Polio

According to the WHO, vitamin A also helps to prevent deaths and other complications from polio.  95% of people who get polio, though, show absolutely no symptoms; only 1 – 2% ever develop paralytic polio (and less than 1% of these are permanently affected).  A single dose of the vaccine provides almost no immunity, which is why 4 are recommended; 99% of people should be “protected” after 3 doses.  Length of protection is unknown, but thought to be “many years.”  (This is really untestable since there are no wild cases in the U.S.)

Rubella

Rubella is extremely mild and not dangerous to children.  It is only potentially dangerous to pregnant women.  Up to 85% of babies born to mothers who were infected before 12 weeks will be born with defects.  Babies whose mothers are infected after 12, and especially after 20 weeks of gestation are usually not affected.  About 95% of people who are vaccinated are then “protected.”  Another source says that only 75% of people are “protected” and that this protection wanes after 3 – 5 years.  This means that babies and children who are vaccinated are likely not protected in adulthood.

Mumps

This infection isn’t dangerous to children, generally.  About 97% of people who are vaccinated will be “protected.”  According to the WHO, this can vary from 63 – 96% (protection).  A booster is generally given because one dose seems to confer 60 – 90% protection in the long term (also from WHO).  It’s assumed to last around 12 years, though there are no studies about the actual length.

Tetanus

Contracting tetanus is highly unlikely, and is not passed from person to person.  It is anaerobic (meaning it can only grow if there is no oxygen present).  Unless you are on a farm contracting it is highly unlikely.  Doctors also recommend tetanus shots after an injury has occurred, because it can still work to prevent after the fact.  Tetanus shots are said to last around 10 years, which is why doctors recommend a booster every 10 years.  It is interesting and important to note that people who have been naturally infected do not have permanent immunity (which calls into question how a vaccine can produce lasting immunity).  “Protection” is assumed to be conferred to 80 – 100% of those who receive 2 or more doses (though 5 are recommended).  This vaccine also has a higher than average rate of reactions and has been linked to Guillian-Barre.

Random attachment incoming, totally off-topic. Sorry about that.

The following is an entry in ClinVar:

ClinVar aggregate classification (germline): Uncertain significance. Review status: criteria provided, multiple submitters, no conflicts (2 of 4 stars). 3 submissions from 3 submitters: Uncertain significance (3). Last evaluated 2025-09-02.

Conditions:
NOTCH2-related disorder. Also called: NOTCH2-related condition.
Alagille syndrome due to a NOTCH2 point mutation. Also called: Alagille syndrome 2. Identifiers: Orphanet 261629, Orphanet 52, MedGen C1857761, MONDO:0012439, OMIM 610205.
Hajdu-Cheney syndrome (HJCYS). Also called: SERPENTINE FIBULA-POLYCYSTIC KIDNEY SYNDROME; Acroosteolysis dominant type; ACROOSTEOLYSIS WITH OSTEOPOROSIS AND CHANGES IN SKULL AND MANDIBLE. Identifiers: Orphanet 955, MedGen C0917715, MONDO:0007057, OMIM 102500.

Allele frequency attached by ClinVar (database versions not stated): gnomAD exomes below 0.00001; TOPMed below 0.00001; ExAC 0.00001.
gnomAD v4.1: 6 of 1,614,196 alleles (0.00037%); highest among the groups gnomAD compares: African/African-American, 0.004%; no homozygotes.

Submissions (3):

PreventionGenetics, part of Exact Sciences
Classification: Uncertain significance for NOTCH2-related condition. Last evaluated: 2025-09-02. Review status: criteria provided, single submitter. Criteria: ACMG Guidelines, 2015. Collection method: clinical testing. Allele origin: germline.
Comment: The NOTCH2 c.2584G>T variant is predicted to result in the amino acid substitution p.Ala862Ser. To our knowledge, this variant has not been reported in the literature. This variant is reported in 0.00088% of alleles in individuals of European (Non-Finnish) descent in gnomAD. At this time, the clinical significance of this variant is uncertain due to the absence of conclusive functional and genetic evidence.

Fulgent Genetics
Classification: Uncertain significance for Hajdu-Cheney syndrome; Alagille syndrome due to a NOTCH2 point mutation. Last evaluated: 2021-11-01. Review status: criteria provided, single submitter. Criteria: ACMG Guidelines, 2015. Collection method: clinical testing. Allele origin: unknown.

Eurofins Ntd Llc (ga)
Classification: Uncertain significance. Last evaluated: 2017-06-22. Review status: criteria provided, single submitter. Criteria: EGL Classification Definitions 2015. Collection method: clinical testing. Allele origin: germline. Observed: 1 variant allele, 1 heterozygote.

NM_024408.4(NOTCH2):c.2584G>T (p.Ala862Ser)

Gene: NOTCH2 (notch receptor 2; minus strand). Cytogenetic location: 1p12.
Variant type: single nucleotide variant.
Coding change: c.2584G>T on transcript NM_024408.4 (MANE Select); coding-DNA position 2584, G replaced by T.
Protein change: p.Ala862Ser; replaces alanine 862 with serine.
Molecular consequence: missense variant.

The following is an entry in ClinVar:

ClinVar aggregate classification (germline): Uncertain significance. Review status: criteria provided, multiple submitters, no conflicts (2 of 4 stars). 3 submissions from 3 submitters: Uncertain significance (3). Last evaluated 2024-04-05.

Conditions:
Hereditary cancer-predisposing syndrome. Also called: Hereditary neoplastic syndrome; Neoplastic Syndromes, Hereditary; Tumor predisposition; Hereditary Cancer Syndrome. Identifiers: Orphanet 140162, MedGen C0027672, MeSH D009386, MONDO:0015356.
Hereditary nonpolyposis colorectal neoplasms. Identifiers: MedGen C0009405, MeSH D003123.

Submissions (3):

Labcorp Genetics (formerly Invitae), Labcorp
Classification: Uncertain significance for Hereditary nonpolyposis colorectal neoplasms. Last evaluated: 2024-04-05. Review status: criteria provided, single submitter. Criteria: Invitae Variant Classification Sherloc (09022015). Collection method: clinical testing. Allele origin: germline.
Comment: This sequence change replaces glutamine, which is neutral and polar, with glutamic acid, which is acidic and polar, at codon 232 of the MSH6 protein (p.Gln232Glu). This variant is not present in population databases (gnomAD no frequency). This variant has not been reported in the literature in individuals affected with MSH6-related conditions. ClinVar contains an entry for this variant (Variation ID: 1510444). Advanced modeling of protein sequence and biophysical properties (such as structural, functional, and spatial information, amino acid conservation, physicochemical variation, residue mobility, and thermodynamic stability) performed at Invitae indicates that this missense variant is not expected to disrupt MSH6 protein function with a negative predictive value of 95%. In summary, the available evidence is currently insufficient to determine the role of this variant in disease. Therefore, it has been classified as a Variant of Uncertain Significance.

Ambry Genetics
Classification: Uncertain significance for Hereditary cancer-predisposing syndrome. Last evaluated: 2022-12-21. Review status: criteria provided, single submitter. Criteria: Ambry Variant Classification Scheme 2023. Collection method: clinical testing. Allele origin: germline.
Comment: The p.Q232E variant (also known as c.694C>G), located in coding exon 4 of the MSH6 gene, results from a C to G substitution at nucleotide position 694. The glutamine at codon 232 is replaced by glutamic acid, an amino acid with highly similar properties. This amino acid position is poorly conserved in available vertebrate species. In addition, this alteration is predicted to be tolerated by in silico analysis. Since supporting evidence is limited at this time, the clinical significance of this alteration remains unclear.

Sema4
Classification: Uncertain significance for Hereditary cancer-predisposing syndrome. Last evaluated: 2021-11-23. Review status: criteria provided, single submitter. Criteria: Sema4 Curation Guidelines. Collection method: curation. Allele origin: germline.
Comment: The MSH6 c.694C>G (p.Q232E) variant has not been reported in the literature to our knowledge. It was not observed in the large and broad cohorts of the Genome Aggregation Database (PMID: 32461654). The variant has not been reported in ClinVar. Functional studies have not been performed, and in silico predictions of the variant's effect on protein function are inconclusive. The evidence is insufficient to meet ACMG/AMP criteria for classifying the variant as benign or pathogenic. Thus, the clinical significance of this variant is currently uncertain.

Hep B

This is one of the newer on the schedule.  The idea is that if babies are vaccinated, that they will be protected later when they are actually at risk, as teenagers (Hep B is spread through sexual contact, sharing needles, etc.).  Unfortunately, one source estimates that “protection” lasts up to 10 years.  This means that babies who are vaccinated are no longer protected when they are at greatest risk.  There are no booster doses currently mandated.  Approximately 90 to 95% of people get “protection” from the vaccine (according to the WHO).